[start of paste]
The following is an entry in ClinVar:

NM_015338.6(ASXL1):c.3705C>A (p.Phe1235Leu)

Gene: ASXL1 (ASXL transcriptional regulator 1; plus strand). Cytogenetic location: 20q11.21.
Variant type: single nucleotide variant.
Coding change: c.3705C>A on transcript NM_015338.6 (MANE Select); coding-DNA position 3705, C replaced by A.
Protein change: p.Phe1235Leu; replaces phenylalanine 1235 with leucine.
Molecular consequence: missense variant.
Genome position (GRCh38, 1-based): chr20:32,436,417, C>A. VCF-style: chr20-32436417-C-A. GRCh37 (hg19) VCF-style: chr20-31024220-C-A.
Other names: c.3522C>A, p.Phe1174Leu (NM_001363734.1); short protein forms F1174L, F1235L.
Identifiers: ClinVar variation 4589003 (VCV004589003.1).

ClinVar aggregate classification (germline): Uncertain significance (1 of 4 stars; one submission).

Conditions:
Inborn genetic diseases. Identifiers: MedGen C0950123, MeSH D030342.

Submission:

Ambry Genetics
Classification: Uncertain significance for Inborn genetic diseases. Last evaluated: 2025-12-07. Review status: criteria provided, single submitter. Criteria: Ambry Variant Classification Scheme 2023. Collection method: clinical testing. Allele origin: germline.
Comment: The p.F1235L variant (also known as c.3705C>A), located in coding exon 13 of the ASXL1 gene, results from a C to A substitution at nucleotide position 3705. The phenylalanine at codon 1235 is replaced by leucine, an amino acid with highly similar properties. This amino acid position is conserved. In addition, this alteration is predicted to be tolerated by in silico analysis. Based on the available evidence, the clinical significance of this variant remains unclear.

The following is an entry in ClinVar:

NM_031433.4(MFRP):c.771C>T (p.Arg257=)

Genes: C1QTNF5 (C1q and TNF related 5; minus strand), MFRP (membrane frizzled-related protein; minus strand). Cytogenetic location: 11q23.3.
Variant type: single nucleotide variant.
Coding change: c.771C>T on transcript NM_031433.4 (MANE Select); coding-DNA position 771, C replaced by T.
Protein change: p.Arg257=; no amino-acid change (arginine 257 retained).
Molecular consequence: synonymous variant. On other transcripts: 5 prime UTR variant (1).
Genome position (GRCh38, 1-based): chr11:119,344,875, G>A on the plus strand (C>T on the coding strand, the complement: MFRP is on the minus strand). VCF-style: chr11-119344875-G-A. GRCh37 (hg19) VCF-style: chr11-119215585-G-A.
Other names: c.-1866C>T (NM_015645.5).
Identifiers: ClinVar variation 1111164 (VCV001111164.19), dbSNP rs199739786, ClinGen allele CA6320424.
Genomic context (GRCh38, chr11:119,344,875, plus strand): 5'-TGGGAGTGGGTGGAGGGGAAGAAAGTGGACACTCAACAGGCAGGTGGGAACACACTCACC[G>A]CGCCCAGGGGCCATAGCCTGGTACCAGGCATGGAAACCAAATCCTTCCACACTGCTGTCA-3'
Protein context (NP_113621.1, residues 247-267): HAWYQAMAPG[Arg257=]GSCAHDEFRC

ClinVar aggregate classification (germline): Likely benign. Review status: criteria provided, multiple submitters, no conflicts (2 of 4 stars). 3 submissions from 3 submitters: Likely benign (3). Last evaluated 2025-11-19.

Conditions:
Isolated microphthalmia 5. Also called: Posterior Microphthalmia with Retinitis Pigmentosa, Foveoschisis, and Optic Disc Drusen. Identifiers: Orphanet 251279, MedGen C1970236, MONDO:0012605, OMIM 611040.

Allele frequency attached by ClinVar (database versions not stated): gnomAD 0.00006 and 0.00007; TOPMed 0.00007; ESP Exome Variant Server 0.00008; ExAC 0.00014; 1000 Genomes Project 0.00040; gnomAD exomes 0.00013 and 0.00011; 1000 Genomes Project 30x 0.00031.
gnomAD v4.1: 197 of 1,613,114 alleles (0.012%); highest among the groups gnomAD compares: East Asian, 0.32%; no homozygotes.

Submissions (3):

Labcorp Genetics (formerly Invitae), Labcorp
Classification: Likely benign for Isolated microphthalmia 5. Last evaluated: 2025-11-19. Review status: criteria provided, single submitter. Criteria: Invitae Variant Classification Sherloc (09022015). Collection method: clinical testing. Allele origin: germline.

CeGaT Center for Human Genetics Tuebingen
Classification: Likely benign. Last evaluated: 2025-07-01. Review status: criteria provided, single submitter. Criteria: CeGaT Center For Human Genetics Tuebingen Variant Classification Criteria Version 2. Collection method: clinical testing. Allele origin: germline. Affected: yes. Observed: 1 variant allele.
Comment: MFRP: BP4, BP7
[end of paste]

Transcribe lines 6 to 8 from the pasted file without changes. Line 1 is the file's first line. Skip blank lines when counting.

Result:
Protein change: p.Phe1235Leu; replaces phenylalanine 1235 with leucine.
Molecular consequence: missense variant.
Genome position (GRCh38, 1-based): chr20:32,436,417, C>A. VCF-style: chr20-32436417-C-A. GRCh37 (hg19) VCF-style: chr20-31024220-C-A.